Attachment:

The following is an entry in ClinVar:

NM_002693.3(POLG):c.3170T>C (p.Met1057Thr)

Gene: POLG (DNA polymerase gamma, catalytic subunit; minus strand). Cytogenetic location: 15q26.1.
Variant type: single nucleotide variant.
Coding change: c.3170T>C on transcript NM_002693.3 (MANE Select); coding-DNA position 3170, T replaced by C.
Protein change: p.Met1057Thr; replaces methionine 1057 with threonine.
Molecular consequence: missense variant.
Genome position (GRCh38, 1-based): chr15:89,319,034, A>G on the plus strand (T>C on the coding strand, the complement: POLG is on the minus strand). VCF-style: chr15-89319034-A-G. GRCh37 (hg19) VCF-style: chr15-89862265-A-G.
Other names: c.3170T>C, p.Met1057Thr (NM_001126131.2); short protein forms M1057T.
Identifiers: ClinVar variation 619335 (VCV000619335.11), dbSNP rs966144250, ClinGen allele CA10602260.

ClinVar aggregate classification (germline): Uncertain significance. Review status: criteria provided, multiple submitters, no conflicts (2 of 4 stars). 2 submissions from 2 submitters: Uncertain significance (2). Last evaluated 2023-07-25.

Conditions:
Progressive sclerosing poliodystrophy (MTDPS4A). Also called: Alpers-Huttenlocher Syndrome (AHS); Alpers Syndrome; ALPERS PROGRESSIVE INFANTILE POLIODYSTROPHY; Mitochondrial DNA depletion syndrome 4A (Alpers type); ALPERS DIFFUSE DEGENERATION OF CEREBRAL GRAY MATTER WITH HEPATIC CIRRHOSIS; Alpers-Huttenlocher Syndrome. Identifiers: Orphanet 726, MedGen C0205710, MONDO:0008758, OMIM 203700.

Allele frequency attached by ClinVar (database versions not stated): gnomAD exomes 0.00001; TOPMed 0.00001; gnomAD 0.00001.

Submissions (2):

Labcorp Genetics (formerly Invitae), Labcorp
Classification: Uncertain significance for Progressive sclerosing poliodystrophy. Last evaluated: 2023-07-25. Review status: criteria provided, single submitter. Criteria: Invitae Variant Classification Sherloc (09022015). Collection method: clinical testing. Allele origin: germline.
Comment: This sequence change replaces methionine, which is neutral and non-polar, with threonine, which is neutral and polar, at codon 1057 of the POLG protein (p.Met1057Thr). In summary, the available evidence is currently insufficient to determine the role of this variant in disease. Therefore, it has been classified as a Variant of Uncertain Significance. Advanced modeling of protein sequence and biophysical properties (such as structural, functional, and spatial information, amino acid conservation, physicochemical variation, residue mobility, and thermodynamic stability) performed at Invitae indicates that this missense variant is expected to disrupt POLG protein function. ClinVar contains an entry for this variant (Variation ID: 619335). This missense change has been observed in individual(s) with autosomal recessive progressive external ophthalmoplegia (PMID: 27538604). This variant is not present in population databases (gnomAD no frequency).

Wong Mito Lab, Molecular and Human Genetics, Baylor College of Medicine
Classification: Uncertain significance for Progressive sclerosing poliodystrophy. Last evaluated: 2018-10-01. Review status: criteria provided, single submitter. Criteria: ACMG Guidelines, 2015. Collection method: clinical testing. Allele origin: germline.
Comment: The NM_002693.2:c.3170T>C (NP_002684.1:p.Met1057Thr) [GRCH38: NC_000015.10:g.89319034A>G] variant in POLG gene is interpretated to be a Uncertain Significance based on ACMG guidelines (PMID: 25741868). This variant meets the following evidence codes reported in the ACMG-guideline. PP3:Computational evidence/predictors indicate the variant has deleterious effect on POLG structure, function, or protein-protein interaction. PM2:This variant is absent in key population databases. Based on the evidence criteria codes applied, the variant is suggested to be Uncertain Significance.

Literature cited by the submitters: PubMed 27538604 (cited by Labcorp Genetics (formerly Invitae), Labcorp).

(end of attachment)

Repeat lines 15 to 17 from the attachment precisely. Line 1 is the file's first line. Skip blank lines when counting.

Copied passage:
Submissions (2):

Labcorp Genetics (formerly Invitae), Labcorp
Classification: Uncertain significance for Progressive sclerosing poliodystrophy. Last evaluated: 2023-07-25. Review status: criteria provided, single submitter. Criteria: Invitae Variant Classification Sherloc (09022015). Collection method: clinical testing. Allele origin: germline.